Hackers can trick voice services such as Alexa and Siri with 'silent' commands

Researchers from China's Zheijiang University have discovered a new way to access the AI assistants on your smartphone, tablet and other devices without your knowledge. 

By using ultrasonic frequencies that are too high for humans to hear, the researchers were able to send commands to Siri, Alexa and other voice assistants to access a wide range of functions on a number of popular consumer devices.    

The technique they employed is known as DolphinAttack and the entire process involved translating human voice commands into ultrasonic frequencies over 20,000 hz and then playing them back through a smartphone equipped with an amplifier and an ultrasonic transducer.  Surprising all of the equipment needed to perform this hack costs less than $3 in parts. 

DolphinAttacks are particularly unsettling because they can be used to access almost any device with a voice assistant such as Amazon's popular Echo devices, Apple's iPhone and iPad, Android smartphones and tablets and even the navigation system of an Audi Q3.  Though the commands sent to the devices were inaudible to the human ear, they can still be correctly interpreted by the speech recognition systems on these devices.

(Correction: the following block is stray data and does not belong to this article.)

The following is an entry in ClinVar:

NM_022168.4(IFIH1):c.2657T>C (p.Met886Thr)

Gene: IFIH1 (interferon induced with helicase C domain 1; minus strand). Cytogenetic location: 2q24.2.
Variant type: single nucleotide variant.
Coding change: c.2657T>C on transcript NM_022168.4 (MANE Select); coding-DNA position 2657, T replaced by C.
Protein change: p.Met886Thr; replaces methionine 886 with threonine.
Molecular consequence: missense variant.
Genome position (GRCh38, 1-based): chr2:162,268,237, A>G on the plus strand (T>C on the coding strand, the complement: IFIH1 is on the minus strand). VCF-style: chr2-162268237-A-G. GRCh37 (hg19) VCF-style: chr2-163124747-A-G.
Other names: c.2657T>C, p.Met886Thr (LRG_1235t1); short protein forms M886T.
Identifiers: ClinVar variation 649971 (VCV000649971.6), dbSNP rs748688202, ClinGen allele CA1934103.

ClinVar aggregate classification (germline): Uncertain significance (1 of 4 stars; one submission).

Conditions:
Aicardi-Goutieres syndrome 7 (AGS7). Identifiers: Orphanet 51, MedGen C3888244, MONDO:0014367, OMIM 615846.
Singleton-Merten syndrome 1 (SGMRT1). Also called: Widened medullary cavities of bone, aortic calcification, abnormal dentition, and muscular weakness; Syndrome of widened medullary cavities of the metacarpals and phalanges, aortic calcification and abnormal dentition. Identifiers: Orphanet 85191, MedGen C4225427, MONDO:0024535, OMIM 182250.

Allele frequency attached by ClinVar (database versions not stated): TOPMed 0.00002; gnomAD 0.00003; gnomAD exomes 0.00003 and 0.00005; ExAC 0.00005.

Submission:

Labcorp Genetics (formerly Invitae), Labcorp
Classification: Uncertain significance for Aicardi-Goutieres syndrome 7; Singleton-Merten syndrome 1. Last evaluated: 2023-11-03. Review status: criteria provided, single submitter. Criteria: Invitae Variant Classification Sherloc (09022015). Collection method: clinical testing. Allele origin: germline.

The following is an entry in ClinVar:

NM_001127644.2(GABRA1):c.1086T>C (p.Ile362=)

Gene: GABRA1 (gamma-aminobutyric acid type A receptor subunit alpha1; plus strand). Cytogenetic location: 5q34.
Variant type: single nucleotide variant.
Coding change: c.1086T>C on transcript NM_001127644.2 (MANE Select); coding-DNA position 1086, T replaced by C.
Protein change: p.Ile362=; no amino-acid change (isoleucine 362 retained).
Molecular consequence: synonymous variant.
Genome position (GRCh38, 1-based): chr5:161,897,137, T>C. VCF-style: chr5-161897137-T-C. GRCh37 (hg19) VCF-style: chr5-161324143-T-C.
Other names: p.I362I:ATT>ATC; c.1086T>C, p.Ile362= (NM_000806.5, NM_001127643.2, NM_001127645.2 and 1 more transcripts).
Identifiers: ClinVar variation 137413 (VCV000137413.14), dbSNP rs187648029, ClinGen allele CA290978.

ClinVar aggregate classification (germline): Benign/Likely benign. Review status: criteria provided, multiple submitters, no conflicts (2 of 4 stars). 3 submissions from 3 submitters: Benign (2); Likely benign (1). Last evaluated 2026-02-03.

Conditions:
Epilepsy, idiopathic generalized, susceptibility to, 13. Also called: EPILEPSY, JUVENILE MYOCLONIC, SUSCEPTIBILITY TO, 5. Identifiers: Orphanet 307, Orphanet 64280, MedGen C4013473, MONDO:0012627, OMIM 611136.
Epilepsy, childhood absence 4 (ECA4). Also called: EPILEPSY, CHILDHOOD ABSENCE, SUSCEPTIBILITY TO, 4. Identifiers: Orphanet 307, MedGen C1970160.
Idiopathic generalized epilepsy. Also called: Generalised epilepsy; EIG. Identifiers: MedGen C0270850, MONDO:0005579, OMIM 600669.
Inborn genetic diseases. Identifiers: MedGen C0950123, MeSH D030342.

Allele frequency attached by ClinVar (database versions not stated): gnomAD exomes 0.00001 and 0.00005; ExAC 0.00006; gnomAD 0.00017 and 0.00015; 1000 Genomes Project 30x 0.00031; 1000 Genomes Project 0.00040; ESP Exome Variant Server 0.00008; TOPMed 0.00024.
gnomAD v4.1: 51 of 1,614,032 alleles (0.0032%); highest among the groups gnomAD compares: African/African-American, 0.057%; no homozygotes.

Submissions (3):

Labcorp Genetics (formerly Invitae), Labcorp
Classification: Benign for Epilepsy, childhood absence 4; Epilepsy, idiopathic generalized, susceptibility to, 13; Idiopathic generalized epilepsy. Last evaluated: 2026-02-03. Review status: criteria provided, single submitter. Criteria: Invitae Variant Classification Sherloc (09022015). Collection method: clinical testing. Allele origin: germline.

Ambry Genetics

While this attack method could potentially pose a serious threat, for now its range is limited to five or six feet and device makers could reprogram their products to ignore commands at 20 Khz or other frequencies out of the range of human communication. 

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